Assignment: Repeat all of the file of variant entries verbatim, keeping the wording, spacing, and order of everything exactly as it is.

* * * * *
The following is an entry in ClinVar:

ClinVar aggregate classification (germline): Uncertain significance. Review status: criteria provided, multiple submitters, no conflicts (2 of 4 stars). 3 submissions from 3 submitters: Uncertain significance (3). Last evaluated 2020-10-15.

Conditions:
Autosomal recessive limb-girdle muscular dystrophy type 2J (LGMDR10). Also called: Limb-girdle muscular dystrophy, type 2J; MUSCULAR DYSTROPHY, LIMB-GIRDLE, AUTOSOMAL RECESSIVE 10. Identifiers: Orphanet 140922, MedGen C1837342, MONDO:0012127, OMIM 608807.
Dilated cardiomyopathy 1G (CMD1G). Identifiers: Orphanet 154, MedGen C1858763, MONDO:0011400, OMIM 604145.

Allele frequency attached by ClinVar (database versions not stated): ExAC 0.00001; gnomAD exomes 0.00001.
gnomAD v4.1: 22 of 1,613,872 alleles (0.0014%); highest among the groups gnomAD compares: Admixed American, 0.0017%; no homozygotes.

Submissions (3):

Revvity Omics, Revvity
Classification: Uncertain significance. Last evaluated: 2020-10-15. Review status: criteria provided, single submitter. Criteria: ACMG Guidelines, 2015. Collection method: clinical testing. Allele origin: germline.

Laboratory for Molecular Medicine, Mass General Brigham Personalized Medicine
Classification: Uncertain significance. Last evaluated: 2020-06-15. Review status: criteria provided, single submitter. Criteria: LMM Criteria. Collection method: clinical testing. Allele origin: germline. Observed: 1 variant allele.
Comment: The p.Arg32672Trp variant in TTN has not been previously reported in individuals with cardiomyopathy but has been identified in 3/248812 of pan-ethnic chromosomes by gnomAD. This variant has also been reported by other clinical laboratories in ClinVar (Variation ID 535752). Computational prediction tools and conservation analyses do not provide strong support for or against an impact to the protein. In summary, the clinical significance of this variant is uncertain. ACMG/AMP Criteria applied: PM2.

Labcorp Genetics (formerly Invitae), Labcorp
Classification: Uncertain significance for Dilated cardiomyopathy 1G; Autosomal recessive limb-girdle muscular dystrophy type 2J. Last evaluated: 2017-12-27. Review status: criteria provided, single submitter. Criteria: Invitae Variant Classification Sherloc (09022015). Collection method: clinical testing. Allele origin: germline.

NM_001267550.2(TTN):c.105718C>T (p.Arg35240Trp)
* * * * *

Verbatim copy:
The following is an entry in ClinVar:

ClinVar aggregate classification (germline): Uncertain significance. Review status: criteria provided, multiple submitters, no conflicts (2 of 4 stars). 3 submissions from 3 submitters: Uncertain significance (3). Last evaluated 2020-10-15.

Conditions:
Autosomal recessive limb-girdle muscular dystrophy type 2J (LGMDR10). Also called: Limb-girdle muscular dystrophy, type 2J; MUSCULAR DYSTROPHY, LIMB-GIRDLE, AUTOSOMAL RECESSIVE 10. Identifiers: Orphanet 140922, MedGen C1837342, MONDO:0012127, OMIM 608807.
Dilated cardiomyopathy 1G (CMD1G). Identifiers: Orphanet 154, MedGen C1858763, MONDO:0011400, OMIM 604145.

Allele frequency attached by ClinVar (database versions not stated): ExAC 0.00001; gnomAD exomes 0.00001.
gnomAD v4.1: 22 of 1,613,872 alleles (0.0014%); highest among the groups gnomAD compares: Admixed American, 0.0017%; no homozygotes.

Submissions (3):

Revvity Omics, Revvity
Classification: Uncertain significance. Last evaluated: 2020-10-15. Review status: criteria provided, single submitter. Criteria: ACMG Guidelines, 2015. Collection method: clinical testing. Allele origin: germline.

Laboratory for Molecular Medicine, Mass General Brigham Personalized Medicine
Classification: Uncertain significance. Last evaluated: 2020-06-15. Review status: criteria provided, single submitter. Criteria: LMM Criteria. Collection method: clinical testing. Allele origin: germline. Observed: 1 variant allele.
Comment: The p.Arg32672Trp variant in TTN has not been previously reported in individuals with cardiomyopathy but has been identified in 3/248812 of pan-ethnic chromosomes by gnomAD. This variant has also been reported by other clinical laboratories in ClinVar (Variation ID 535752). Computational prediction tools and conservation analyses do not provide strong support for or against an impact to the protein. In summary, the clinical significance of this variant is uncertain. ACMG/AMP Criteria applied: PM2.

Labcorp Genetics (formerly Invitae), Labcorp
Classification: Uncertain significance for Dilated cardiomyopathy 1G; Autosomal recessive limb-girdle muscular dystrophy type 2J. Last evaluated: 2017-12-27. Review status: criteria provided, single submitter. Criteria: Invitae Variant Classification Sherloc (09022015). Collection method: clinical testing. Allele origin: germline.

NM_001267550.2(TTN):c.105718C>T (p.Arg35240Trp)